Janisko’s earliest efforts focused on makeup tips designed to boost Catsy Lu. That strategy was doing well, but it wasn’t until she used the popular “Pennsylvania check” soundbite over a video clip that she realized the potential audience she had in her home state.
That simple video, posted in October 2019, has been seen more than 13,000 times.
A video about movies filmed in Johnstown generated 17,000 views. Then, in June 2020, a video about Pittsburgh slang vs. Philadelphia slang – is that big sandwich a sub or a hoagie? – generated 39,000 views.
She grew up in western Pennsylvania, went to college in the central portion of Pennsylvania and now lives in the eastern part of the commonwealth, and Janisko sees stark contrasts across them.
“They’re three different countries,” she said.
Pointing out the differences between them in a fun way has drawn plenty of attention. Linguistic peculiarities are particularly popular. Janisko references her own family – her dad says “warsh” when he means “wash” and her mom says “towel” when she is talking about “tile” – but it’s all done in a lighthearted manner.
“The thing about Pennsylvania is there are so many quirky things that we either love or don’t love,” Janisko said. “We can all poke fun and have a good time. When I post about the things that I don’t love so much, you can relate.”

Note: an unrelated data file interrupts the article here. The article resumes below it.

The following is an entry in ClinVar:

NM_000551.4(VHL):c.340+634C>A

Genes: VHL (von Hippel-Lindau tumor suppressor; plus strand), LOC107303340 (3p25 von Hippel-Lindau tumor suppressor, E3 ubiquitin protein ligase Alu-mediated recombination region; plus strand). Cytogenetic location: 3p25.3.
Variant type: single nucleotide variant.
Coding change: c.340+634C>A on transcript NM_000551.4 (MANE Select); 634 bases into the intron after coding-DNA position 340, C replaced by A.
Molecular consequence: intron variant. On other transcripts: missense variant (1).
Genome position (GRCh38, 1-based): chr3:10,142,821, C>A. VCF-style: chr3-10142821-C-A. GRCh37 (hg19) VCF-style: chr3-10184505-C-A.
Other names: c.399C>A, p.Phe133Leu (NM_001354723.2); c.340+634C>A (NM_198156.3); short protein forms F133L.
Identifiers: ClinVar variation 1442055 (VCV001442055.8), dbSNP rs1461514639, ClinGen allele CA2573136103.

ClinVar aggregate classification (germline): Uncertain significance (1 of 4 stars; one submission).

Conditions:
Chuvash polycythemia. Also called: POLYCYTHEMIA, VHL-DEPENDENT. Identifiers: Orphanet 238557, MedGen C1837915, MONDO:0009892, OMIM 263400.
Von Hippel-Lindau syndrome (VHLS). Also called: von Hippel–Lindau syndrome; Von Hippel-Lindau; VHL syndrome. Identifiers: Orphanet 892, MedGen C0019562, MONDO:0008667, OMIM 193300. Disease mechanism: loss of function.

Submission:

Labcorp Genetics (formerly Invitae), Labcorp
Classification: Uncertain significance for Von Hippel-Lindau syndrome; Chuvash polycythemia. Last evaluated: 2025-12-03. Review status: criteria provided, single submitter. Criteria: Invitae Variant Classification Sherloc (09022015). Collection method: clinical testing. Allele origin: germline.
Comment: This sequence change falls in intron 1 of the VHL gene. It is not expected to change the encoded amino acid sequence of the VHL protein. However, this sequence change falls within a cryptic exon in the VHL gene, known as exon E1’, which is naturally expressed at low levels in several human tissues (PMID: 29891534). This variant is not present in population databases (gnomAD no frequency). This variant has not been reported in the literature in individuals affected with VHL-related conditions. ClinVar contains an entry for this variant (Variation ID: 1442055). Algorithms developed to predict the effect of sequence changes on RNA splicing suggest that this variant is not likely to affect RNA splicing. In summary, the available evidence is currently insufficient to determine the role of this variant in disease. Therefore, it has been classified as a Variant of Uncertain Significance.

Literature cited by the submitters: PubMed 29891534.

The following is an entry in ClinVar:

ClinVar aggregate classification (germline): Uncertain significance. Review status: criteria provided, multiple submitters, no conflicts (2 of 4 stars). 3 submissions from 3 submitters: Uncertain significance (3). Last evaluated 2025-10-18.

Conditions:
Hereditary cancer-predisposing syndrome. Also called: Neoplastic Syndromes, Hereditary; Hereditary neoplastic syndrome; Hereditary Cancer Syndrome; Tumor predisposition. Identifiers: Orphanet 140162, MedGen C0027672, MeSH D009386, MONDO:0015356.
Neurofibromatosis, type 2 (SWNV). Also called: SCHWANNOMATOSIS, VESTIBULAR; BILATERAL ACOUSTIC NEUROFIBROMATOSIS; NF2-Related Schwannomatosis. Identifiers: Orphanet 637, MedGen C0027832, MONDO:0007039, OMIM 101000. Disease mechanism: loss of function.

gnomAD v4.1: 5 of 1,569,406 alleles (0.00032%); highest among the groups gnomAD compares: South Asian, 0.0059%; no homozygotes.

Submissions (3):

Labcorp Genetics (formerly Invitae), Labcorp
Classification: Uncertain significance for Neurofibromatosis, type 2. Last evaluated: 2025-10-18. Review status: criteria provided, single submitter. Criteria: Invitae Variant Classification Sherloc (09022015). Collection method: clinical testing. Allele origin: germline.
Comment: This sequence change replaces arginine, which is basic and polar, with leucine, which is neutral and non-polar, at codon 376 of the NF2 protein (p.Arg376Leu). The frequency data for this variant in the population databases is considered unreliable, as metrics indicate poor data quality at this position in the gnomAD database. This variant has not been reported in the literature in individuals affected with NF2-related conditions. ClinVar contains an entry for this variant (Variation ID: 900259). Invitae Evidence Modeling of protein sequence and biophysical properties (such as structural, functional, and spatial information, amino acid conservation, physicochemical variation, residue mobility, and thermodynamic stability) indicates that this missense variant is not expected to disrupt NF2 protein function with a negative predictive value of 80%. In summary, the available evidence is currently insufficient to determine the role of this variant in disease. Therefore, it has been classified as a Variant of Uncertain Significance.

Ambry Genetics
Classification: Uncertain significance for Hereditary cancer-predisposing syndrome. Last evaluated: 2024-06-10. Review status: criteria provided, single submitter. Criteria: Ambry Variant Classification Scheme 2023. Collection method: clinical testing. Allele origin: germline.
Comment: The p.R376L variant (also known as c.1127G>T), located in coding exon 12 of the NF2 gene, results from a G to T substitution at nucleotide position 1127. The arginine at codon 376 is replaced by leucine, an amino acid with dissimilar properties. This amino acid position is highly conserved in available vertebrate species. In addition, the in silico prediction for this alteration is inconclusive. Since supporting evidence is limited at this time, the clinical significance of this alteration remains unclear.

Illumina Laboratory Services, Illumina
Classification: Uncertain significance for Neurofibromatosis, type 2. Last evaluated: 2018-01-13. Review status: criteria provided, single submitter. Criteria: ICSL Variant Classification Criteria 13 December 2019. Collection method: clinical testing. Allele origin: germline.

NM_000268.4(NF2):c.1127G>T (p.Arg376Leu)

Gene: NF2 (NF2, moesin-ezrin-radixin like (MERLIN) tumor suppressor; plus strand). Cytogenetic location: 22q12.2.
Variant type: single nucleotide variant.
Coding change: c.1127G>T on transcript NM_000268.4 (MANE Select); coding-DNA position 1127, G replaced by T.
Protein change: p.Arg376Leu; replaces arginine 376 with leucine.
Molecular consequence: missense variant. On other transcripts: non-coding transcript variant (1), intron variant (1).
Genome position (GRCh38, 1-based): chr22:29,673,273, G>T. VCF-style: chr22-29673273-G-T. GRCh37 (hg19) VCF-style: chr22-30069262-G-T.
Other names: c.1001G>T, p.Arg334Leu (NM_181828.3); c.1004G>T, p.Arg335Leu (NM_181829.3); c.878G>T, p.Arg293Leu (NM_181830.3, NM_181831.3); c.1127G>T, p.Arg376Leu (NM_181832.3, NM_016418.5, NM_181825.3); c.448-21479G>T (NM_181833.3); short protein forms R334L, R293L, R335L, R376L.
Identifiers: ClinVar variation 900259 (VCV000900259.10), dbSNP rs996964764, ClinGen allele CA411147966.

Her most popular post to date is about the 10 most dangerous cities in Pennsylvania, according to crime statistics – spoiler alert, Johnstown is No. 10 – with 2.3 million views. That’s one of five videos that she’s made with more than a million views.
Those kinds of numbers have led to more endorsement opportunities. Janisko said a business in downtown Johnstown recently inquired about working with her, and while she considers herself a content creator and not an influencer, she’s been capitalizing on her newfound fame.
“I think it’s really understood that social media marketing is huge,” she said. “You can really grow your business through a content creator on TikTok.”
Janisko isn’t sure she would want Pennsylvania Junkie to be her only role.
“I never wanted this to be a job. I still just want to feel the joy of it,” she said. “I think Pennsylvania Junkie is a healing thing for me – and for a lot of people. It’s like a playground for the soul. That’s what TikTok is.”
And if her fame turns out to be fleeting? That won’t change who she is or her message.
“I will brag about Pa. until I’m six feet under,” she said, “and after that, I’ll still be haunting people in Pa.”